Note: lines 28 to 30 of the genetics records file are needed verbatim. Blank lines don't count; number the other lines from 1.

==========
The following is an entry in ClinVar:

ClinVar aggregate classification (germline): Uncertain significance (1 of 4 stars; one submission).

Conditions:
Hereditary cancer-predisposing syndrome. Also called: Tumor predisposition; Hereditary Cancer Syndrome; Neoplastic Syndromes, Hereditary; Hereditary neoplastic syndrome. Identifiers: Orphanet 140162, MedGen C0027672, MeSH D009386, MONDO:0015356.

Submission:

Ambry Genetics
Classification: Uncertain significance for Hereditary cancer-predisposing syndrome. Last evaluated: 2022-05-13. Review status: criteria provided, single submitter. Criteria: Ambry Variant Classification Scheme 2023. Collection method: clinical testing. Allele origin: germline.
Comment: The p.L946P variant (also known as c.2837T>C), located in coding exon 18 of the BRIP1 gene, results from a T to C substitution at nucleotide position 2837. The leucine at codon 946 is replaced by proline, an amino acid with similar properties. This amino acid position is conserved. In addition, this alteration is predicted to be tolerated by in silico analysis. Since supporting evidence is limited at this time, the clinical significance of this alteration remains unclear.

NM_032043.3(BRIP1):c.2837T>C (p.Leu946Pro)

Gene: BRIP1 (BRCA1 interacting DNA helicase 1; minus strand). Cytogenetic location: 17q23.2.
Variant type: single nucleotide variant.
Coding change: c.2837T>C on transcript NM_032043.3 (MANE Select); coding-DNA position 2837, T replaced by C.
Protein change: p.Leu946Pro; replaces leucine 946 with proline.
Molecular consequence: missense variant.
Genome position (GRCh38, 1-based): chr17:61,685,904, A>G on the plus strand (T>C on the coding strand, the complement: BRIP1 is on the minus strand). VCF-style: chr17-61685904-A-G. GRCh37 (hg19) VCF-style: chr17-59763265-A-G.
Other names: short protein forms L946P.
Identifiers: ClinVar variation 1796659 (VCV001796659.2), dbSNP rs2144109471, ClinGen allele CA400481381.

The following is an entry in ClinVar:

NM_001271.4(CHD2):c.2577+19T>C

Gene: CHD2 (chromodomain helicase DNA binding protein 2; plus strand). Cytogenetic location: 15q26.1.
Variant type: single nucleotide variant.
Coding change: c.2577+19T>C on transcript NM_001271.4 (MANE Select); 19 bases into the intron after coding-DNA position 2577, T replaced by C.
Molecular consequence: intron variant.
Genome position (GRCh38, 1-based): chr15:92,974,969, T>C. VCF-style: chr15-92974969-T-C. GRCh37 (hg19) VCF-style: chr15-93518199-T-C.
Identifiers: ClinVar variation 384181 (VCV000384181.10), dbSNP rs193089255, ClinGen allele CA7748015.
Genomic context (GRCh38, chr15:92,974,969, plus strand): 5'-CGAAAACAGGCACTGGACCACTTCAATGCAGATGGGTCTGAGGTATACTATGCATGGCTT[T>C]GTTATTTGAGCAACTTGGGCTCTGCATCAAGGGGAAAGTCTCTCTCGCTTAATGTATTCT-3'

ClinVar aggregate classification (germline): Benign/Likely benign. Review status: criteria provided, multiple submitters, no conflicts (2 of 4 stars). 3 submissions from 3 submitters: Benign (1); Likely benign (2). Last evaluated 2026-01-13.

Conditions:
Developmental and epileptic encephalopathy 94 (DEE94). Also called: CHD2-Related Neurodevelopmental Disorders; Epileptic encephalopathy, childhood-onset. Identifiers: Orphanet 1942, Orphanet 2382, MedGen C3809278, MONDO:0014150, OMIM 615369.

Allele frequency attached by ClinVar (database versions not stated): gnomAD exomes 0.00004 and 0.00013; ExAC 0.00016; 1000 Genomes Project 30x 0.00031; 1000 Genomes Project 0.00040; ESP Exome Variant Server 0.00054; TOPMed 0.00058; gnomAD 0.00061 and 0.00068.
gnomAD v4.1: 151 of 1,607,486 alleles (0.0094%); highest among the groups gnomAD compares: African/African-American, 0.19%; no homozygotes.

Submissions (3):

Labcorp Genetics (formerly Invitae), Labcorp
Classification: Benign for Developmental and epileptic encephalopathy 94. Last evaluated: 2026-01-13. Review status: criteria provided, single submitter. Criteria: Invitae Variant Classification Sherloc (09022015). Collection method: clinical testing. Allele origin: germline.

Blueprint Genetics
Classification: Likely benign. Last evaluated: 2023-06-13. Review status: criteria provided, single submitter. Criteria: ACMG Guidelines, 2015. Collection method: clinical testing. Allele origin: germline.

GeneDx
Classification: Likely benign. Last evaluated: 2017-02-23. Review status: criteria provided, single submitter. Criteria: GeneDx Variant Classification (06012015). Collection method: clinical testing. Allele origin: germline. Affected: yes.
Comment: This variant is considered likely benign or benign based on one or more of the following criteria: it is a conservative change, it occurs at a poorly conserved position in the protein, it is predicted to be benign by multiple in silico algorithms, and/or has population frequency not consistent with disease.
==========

Conditions:
Developmental and epileptic encephalopathy 94 (DEE94). Also called: CHD2-Related Neurodevelopmental Disorders; Epileptic encephalopathy, childhood-onset. Identifiers: Orphanet 1942, Orphanet 2382, MedGen C3809278, MONDO:0014150, OMIM 615369.

Allele frequency attached by ClinVar (database versions not stated): gnomAD exomes 0.00004 and 0.00013; ExAC 0.00016; 1000 Genomes Project 30x 0.00031; 1000 Genomes Project 0.00040; ESP Exome Variant Server 0.00054; TOPMed 0.00058; gnomAD 0.00061 and 0.00068.